Sasol's headquarters in Rosebank, Johannesburg. Picture: FINANCIAL MAIL
Sasol's headquarters in Rosebank, Johannesburg. Picture: FINANCIAL MAIL

The reports on Sasol’s Mozambique activities released by Oxfam and the Centro de Integridade Publica (CIP) last week were riddled with emotive language and misunderstandings, but they made an important point: Sasol needs to do more work in Mozambique on transparency and communications.

The two reports, "Sasol will continue to milk Mozambique" and "Sasol’s development plan under the Production Sharing Agreement is problematic", raise other serious issues. They show a perception that the Mozambican government is not monitoring tax revenues, so Sasol is getting away with the greater share of profits from exploiting the Pande and Temane gas fields, as well as the new gas fields under development at Inhassoro. Communities also feel — as all communities next to mines do — that they are not getting enough jobs and local economic development.

Sasol needs to disclose what it is paying the government, justify its costs, and explain where and why it is falling short of its social commitments. If it is falling short, the Mozambican government must explain to its citizens why it is letting Sasol get away with it.

Even with more transparency, the pressure is building for Sasol to renegotiate its agreements, as governments regularly try to do once they perceive extractive resources companies are making a profit. They forget how they bent over backwards to attract those companies in the first place. Is it fair to backtrack on agreements? No. But can resources companies afford to pay more? Yes, when prices are high, but there must be a formula ensuring that governments share in the downside when prices slump.

Edson Macuacua, a member of the Mozambican parliament, says the context has changed since Sasol first signed its Petroleum Production Agreement with the Mozambican government in 2000.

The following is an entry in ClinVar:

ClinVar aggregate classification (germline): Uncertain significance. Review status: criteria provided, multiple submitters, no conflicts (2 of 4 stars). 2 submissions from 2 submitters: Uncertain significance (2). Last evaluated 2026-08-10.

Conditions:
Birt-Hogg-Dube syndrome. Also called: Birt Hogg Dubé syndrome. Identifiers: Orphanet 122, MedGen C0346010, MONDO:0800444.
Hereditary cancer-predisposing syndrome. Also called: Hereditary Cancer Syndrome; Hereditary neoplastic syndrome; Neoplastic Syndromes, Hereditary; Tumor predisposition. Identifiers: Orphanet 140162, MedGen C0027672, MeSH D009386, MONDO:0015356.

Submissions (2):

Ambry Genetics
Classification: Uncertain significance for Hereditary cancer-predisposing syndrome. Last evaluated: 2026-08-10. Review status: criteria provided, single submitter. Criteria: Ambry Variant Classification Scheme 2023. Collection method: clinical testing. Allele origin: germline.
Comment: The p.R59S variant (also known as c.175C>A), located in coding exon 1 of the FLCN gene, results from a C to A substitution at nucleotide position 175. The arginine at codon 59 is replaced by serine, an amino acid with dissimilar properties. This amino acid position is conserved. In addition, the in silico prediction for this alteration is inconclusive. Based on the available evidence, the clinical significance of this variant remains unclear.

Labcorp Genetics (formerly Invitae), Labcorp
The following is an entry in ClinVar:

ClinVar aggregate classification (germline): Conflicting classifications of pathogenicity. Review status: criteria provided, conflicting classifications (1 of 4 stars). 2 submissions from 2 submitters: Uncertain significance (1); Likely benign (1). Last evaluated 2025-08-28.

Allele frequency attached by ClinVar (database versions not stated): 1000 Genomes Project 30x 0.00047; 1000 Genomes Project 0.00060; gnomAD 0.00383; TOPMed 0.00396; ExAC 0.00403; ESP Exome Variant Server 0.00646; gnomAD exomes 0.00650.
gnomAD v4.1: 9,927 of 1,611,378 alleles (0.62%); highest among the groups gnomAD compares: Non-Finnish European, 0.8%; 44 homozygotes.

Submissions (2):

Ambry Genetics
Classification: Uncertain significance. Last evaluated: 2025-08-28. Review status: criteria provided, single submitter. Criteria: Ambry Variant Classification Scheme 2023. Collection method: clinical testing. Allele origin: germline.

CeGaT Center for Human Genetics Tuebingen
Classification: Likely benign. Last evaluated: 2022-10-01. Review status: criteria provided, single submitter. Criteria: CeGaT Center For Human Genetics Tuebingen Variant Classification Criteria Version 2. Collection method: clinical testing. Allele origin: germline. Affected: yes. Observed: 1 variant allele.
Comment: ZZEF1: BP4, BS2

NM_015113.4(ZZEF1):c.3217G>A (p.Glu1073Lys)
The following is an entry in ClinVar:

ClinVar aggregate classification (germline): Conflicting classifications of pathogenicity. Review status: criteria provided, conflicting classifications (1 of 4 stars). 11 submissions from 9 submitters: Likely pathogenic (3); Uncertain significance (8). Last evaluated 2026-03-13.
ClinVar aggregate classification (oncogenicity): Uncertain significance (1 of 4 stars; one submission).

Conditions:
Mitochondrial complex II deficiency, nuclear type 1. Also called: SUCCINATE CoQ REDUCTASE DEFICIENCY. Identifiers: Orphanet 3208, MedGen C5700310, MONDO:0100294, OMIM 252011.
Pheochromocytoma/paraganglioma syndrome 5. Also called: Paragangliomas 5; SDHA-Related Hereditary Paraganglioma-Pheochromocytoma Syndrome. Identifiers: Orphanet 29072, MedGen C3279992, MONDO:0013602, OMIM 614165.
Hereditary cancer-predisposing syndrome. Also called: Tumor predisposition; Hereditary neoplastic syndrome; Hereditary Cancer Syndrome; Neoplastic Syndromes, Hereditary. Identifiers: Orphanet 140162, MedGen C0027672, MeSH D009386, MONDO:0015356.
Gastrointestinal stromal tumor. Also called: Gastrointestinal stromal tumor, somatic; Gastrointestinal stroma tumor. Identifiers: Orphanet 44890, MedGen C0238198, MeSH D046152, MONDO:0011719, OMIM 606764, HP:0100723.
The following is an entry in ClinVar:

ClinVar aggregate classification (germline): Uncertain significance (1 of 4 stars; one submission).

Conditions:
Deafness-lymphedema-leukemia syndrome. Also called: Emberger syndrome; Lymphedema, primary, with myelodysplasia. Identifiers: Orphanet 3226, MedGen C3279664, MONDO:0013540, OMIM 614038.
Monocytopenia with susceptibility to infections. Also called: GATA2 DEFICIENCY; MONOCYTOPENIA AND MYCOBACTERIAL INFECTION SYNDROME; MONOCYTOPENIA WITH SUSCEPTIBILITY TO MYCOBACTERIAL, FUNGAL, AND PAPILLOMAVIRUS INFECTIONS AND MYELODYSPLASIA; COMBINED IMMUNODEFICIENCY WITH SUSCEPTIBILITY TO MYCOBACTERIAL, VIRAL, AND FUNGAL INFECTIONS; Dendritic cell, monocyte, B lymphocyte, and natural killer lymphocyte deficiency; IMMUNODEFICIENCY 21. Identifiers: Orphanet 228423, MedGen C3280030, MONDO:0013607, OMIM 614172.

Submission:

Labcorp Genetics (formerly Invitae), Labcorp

Then, Mozambique needed to start its extractive industries from nothing. Today, its objective is to maximise the benefits of its natural resources for its people. To do so, it needs different deals and policies.

It needs a better way of sharing information among all its stakeholders so it is working with accurate information. It needs assistance to build up capacity within government to monitor and enforce agreements as well as verify tax revenues.

He stresses these are his personal views. Mozambique’s policies and laws have to be formulated with input from the various arms of government.

The CIP’s reports accuse Sasol of paying too little income tax from the Pande and Temane gas fields because it inflated capital costs, including by US$400m on an expansion of the central processing facility. CIP says operating costs were about 50% of the revenues and Sasol was selling Mozambique’s gas to itself at an artificially low price (which the CIP erroneously calls abusive transfer pricing).

Some of the conceptual errors in the CIP reports are that it compares the cost of the expansion of the central processing facility with the initial cost, and concludes the initial cost was inflated. But initial costs in a greenfields site include site preparation and establishing basic infrastructure and logistics, so they will be larger. The CIP is also under a misapprehension on how gas is priced. It compares Southern Africa’s gas prices to international gas and oil.

Though there is some correlation with oil, gas pricing is regional since an important element is logistical cost. Southern Africa has no established regional market for natural gas, other than the market Sasol has built up in the past two decades. Establishing a new market from scratch is very expensive and in Sasol’s case includes the cost of building a 900km pipeline between Mozambique and Secunda.

Another problem with CIP’s analysis is that it does not factor in some of the wider contributions that Sasol has made to the Mozambican economy, beyond paying corporate taxes. These include creating employment and generating employees’ taxes, building infrastructure, generating support services and proving to other investors that Mozambique is a country in which business can be done successfully.

Fatima Mimbire, programme officer at CIP, says the organisation acknowledges that Sasol brought wider benefits to Mozambique but this analysis focused only on its revenue contribution and the fact that it was below projections, as was Sasol’s contribution to local economic development.

For example, according to the CIP report, when Sasol spent $30m to build housing for senior staff at Nyamacunda, the contract was awarded to an SA company, SMH Construction, not a Mozambican company.

The researchers acknowledge that Mozambican small and medium enterprises are not competitive with SA companies in size, quality and capacity. But they say when business is awarded to Mozambican entities, these are existing elites, not local community businesses.

This is a valid grievance. SA has heard it about Transnet’s procurement, too. But it relates to very wide-ranging problems about local capacity and unequal access to opportunities that are beyond Sasol’s power to address in the short term.

Macuacua says it is essential that local communities should benefit from natural resources projects because if they don’t, it becomes a major source of conflict.

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